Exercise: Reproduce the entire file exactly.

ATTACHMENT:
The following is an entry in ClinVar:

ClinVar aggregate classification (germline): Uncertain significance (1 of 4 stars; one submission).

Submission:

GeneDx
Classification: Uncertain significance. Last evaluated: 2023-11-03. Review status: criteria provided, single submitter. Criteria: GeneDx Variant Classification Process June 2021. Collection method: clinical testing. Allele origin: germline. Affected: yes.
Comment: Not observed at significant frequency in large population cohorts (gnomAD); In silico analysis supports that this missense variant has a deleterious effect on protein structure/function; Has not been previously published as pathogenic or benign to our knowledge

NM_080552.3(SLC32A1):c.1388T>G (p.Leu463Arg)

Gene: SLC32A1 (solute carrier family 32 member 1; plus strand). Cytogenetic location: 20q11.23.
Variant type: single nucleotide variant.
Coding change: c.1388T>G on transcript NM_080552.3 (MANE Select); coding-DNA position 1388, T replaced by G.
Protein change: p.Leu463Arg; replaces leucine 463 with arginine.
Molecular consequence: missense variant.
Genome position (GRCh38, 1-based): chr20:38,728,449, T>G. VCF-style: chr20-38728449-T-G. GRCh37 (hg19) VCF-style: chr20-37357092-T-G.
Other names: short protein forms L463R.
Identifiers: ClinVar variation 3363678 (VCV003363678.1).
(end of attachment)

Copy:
The following is an entry in ClinVar:

ClinVar aggregate classification (germline): Uncertain significance (1 of 4 stars; one submission).

Submission:

GeneDx
Classification: Uncertain significance. Last evaluated: 2023-11-03. Review status: criteria provided, single submitter. Criteria: GeneDx Variant Classification Process June 2021. Collection method: clinical testing. Allele origin: germline. Affected: yes.
Comment: Not observed at significant frequency in large population cohorts (gnomAD); In silico analysis supports that this missense variant has a deleterious effect on protein structure/function; Has not been previously published as pathogenic or benign to our knowledge

NM_080552.3(SLC32A1):c.1388T>G (p.Leu463Arg)

Gene: SLC32A1 (solute carrier family 32 member 1; plus strand). Cytogenetic location: 20q11.23.
Variant type: single nucleotide variant.
Coding change: c.1388T>G on transcript NM_080552.3 (MANE Select); coding-DNA position 1388, T replaced by G.
Protein change: p.Leu463Arg; replaces leucine 463 with arginine.
Molecular consequence: missense variant.
Genome position (GRCh38, 1-based): chr20:38,728,449, T>G. VCF-style: chr20-38728449-T-G. GRCh37 (hg19) VCF-style: chr20-37357092-T-G.
Other names: short protein forms L463R.
Identifiers: ClinVar variation 3363678 (VCV003363678.1).